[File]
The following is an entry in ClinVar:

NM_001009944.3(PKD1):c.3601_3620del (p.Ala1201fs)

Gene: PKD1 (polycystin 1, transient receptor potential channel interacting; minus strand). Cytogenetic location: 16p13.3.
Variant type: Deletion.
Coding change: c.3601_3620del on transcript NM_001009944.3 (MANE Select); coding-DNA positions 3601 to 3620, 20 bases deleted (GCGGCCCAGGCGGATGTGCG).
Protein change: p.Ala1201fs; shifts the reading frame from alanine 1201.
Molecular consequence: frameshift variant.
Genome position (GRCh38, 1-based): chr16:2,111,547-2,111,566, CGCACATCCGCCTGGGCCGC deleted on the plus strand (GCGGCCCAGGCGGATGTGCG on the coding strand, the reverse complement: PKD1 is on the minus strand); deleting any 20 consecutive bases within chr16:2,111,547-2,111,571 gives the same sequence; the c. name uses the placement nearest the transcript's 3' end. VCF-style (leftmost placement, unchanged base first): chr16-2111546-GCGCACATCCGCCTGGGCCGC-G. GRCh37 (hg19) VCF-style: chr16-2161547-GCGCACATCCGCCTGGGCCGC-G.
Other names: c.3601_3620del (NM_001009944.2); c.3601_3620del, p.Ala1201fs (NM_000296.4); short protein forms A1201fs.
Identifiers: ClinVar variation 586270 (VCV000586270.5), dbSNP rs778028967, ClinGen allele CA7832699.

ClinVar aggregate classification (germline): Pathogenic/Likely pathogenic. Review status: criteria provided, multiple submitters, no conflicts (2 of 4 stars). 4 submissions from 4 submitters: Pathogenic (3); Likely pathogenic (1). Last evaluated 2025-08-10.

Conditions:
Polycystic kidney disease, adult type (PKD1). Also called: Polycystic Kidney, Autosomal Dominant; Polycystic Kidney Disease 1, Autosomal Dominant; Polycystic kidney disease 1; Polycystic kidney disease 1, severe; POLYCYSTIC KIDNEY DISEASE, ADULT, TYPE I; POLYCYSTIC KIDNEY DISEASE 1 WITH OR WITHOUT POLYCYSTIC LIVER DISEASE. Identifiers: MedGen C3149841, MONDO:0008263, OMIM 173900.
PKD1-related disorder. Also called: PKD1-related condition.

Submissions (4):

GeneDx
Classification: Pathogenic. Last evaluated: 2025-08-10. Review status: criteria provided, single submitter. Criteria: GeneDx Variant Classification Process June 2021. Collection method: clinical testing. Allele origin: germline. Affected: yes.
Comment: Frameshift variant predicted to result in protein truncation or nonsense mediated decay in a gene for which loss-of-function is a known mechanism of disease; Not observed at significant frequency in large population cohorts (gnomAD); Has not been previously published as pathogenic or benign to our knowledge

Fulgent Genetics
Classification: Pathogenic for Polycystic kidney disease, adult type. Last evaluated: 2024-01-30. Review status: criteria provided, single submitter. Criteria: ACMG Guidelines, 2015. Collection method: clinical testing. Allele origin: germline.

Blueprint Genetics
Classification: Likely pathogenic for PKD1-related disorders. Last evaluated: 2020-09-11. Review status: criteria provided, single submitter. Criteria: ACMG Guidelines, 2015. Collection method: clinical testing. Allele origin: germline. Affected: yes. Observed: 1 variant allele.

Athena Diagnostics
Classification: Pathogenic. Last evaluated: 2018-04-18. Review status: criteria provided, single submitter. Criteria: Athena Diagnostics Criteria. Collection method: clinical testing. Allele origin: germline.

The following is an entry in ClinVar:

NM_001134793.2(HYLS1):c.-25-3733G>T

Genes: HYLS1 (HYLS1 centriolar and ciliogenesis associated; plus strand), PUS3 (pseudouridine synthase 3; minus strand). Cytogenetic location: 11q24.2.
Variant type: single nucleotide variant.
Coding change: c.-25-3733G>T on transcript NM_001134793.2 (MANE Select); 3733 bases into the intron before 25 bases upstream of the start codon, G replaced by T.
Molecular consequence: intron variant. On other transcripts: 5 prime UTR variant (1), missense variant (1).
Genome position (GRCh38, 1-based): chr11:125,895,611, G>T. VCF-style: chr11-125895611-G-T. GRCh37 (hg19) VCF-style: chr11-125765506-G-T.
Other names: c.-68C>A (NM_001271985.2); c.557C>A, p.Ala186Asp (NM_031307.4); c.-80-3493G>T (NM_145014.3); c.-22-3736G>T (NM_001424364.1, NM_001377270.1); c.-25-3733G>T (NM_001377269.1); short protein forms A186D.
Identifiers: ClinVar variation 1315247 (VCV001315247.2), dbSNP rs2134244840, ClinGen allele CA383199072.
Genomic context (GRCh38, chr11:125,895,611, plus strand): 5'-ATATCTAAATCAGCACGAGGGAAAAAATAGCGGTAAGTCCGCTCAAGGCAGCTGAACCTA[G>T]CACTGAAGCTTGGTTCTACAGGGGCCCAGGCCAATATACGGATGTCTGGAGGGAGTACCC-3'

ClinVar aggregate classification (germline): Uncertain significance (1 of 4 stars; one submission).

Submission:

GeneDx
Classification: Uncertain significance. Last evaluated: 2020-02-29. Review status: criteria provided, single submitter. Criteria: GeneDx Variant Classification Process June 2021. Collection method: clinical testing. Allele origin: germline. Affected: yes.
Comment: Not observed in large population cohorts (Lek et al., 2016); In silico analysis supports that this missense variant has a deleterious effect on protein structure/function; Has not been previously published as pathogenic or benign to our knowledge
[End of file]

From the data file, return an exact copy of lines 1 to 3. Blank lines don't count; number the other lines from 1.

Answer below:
The following is an entry in ClinVar:

NM_001009944.3(PKD1):c.3601_3620del (p.Ala1201fs)

Gene: PKD1 (polycystin 1, transient receptor potential channel interacting; minus strand). Cytogenetic location: 16p13.3.